Hardly a day goes by without news of some fresh terrorist outrage, making it hard to imagine the seismic impact the Lockerbie plane crash made back in December 1988. Deborah Brevoort’s The Women of Lockerbie goes some way to remind us of that fateful day when Pan Am Flight 103 exploded 31,000 feet above the Scottish Lowlands, killing all 259 people on board and 11 more on the ground. It’s debatable, however, whether a poetic drama written in the style of a classical Greek tragedy is the best way to address a loss still raw in the minds of many, not least those directly affected and bereaved.

Set on the seventh anniversary of the disaster, Brevoort’s one-act drama takes its cue from an actual scheme to wash the clothes of the dead that had been kept as forensic evidence and return them to their loved ones. Just as Antigone begged for the bloodied remains of her brother, so do Lockerbie’s women – led by Colette O'Neil’s wraith-like Olive – prevail upon Todd Boyce’s cold-hearted American bureaucrat to hand over these tattered garments, rather than throw them on the bonfire. Meanwhile, a mother (Lisa Eichhorn) who lost her son in the wreckage haunts the hills outside the town, nursing her grievances like a latter-day Electra.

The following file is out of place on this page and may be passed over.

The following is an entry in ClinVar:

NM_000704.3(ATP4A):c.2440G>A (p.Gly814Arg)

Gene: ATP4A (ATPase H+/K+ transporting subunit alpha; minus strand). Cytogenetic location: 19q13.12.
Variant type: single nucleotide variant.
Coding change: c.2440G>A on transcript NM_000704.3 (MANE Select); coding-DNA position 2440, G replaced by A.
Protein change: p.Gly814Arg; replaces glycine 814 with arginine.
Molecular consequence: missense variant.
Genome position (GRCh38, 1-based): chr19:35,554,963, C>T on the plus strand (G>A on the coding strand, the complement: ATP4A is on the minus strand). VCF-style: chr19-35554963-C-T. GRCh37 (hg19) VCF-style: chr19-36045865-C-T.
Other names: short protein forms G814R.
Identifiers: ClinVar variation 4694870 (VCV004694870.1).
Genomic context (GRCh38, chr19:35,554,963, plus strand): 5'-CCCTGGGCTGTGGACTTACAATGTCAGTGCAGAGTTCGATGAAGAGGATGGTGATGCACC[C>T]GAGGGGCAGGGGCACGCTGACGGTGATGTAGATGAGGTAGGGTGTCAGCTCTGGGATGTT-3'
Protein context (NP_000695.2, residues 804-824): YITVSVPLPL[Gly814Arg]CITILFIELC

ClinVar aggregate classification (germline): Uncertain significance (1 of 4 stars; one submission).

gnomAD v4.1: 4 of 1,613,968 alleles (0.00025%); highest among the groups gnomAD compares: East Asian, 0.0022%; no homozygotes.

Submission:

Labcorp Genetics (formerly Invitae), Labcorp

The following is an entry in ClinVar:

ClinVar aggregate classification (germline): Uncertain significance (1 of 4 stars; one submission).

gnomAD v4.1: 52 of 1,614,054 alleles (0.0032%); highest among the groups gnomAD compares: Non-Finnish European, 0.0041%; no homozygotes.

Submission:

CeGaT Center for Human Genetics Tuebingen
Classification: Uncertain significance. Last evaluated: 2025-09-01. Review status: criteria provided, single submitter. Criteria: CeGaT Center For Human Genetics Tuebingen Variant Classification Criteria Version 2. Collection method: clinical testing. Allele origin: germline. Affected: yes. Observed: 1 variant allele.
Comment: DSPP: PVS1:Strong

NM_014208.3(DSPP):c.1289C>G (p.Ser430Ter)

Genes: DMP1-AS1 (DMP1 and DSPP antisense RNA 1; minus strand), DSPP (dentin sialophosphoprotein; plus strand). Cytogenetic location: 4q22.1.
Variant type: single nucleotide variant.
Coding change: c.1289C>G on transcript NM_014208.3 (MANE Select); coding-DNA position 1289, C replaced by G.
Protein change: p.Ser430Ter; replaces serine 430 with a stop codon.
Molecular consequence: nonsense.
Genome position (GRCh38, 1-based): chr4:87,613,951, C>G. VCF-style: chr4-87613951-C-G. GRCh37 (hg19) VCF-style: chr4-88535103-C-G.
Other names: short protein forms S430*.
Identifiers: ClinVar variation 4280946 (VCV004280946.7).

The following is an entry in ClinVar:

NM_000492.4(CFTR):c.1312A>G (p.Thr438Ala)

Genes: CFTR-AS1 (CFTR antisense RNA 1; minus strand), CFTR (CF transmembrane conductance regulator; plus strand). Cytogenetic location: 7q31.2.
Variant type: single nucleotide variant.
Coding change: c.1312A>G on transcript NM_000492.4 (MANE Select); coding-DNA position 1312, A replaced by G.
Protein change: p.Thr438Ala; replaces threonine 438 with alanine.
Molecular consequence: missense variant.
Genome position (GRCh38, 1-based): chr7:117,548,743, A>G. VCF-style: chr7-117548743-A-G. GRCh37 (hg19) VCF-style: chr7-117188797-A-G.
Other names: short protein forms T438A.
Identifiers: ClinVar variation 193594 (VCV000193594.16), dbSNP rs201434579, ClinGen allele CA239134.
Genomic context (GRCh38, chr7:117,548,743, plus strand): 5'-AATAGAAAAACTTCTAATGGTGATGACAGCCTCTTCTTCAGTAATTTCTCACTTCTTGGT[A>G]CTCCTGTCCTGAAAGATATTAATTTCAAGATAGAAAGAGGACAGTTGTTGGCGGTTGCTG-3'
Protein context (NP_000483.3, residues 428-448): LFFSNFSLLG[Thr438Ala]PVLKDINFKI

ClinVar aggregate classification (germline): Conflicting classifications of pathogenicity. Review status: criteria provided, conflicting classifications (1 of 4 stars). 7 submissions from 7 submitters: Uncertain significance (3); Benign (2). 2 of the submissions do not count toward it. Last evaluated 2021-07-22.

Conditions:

Under Auriol Smith’s understated direction, Lockerbie occasionally scales impressive heights of pathos to match its stylised form. More often than not, though, it feels arch, clinical and mannered, bypassing genuine pain and emotion in favour of a more artificial and declamatory kind. “I did not think it possible for two eyes to cry so many tears,” laments Eichhorn’s befuddled husband (John Hudson); “The sky is not meant to be a burial ground,” Olive replies. Bathos is never far away: asked how she deals with her loss one woman answers “I bake scones!”, while the warehouse holding the tattered clothing is loftily referred to as “the shelves of sorrow”.

It might have been better had the award-winning, Alaskan-born playwright let images do more of the talking. The final tableau - of women scrubbing garments in the shallow stream that dissects Sam Dowson’s set - has an elemental simplicity her overwritten dialogue would do well to emulate. At moments like these, Lockerbie finds a theatrical language capable of conveying the harrowing enormity of its subject matter. For the most part, however, this courageously downbeat production suggests we may not yet have the words to adequately dramatise the terrors in our midst.

- Neil Smith